Despite its age, Minecraft continues to win over new gamers with its endless exploration, open-ended LEGO-style fort building, family friendliness, and low price, and you don't need the latest iPhonemore
Despite its age, Minecraft continues to win over new gamers with its endless exploration, open-ended LEGO-style fort building, family friendliness, and low price, and you don't need the latest iPhone or iPad to make it run smoothly. But Apple's App Store offers a dizzying variety of similar and inexpensive family-friendly sandbox games that you may want to explore. So how do you choose? Here are our picks for the five best alternatives to Minecraft for your iOS device.
There are many Bridge Constructor games to choose from, and the Portal-flavored version is arguably the most charming. It combines physics-based crafting and puzzles with sci-fi shortcuts that teleport your vehicle riders through time and space, opening up cool new ways to play. You get no fewer than 60 scenarios to build in, with companion cubes, sentry turrets, lasers, and some light puzzles. And you can get the whole game for just $5, with no ads or in-app purchases.
While escaping from prison doesn't sound like it would be a family-friendly affair, The Escapists dials the seriousness way down with retro 2D pixel art, putting it on the level of a vintage action game like Double Dragon or Shinobi. There's also a comedy vibe, with one of your scenarios involving breaking out of a sweatshop run by Santa Claus. Whichever scenario you choose, there will be a variety of ways to get out -- cause a distraction, steal a uniform, dig a hole to the outside -- and you'll have the freedom to explore each area, as long as you keep a low profile and hide your stash of tools. The Escapists is just $4, with no ads or in-app transactions.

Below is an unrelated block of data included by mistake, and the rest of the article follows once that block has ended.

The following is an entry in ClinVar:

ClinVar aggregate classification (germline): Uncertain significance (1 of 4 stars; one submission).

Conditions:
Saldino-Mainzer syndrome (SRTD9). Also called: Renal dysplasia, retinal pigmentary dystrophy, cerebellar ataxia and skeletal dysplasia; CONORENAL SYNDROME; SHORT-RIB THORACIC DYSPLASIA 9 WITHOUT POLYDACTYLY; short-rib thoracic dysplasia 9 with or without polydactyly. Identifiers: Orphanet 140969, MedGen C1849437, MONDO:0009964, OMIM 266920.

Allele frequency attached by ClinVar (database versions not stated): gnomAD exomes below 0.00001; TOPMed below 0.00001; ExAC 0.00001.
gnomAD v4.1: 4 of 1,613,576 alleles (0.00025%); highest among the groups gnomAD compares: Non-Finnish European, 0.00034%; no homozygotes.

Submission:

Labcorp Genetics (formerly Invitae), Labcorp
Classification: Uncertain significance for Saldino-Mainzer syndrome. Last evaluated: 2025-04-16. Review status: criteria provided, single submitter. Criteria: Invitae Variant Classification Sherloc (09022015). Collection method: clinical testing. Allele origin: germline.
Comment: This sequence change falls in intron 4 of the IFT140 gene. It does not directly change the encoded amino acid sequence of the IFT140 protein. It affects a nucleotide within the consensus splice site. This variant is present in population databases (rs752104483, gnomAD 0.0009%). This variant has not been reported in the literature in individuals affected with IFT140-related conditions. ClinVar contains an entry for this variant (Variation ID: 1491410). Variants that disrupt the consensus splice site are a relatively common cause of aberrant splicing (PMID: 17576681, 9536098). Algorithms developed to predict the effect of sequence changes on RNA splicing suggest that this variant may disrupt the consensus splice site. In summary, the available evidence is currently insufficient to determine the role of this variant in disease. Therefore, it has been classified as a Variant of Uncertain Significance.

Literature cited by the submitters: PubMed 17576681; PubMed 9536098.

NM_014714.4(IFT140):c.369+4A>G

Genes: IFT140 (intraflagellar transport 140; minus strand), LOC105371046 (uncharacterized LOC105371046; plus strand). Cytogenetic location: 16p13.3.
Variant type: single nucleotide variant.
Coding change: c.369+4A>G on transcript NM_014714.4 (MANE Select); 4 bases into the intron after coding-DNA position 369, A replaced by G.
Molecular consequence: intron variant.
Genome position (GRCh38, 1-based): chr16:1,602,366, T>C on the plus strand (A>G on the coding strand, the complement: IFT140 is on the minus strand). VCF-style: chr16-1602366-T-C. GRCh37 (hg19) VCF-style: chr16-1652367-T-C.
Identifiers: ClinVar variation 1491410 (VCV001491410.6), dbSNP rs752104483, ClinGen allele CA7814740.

Boredom is frequently likened to watching grass grow, but Farming Simulator actually manages to make crop harvesting and animal husbandry interesting -- even fun. Milk cows, shear sheep, raise pigs, and sell the products you make from them in a market; you're running a business as well as building a farm. You can also spend time logging nearby forests and selling the lumber. If your friends own this game, you can even play with them locally, over Wi-Fi. Farming Simulator 18 is $5 and has no ads. There are in-app purchases to buy in-game currency, but they're not necessary to enjoy the game.
In the Scribblenauts games, you solve puzzles by crafting things out of thin air -- but instead of combining crafting materials to make the item you need, you describe the item with an in-game notebook. With this tool, you can conjure a dizzying variety of objects and creatures, and a built-in spell checker can take care of your typos. Your mission in Scribblenauts Unlimited is to rescue your sister from being turned into stone, which can only be undone by collecting starites, which you get by helping people throughout the game world. A farmer needs to sell a prize pig, someone needs to get a cat out of a tree -- that sort of thing. Scribblenauts has a very positive vibe and charming 2D artwork, and it's just $5 with no ads or in-app purchases.
It's pretty much impossible to talk about Minecraft without mentioning Terraria, because they both feature a retro art style, and they both orbit around exploring an exotic medieval fantasy world and crafting a gradually expanding home base. But folks with older devices may appreciate Terraria's less demanding 2D side-scrolling presentation. And its combat and world exploration are potentially more satisfying because of the variety of weapons and gadgets -- rocket boots, grappling hooks, laser guns, and other fun toys -- that will eventually be at your disposal. Terraria is $5, with no ads or in-app purchases.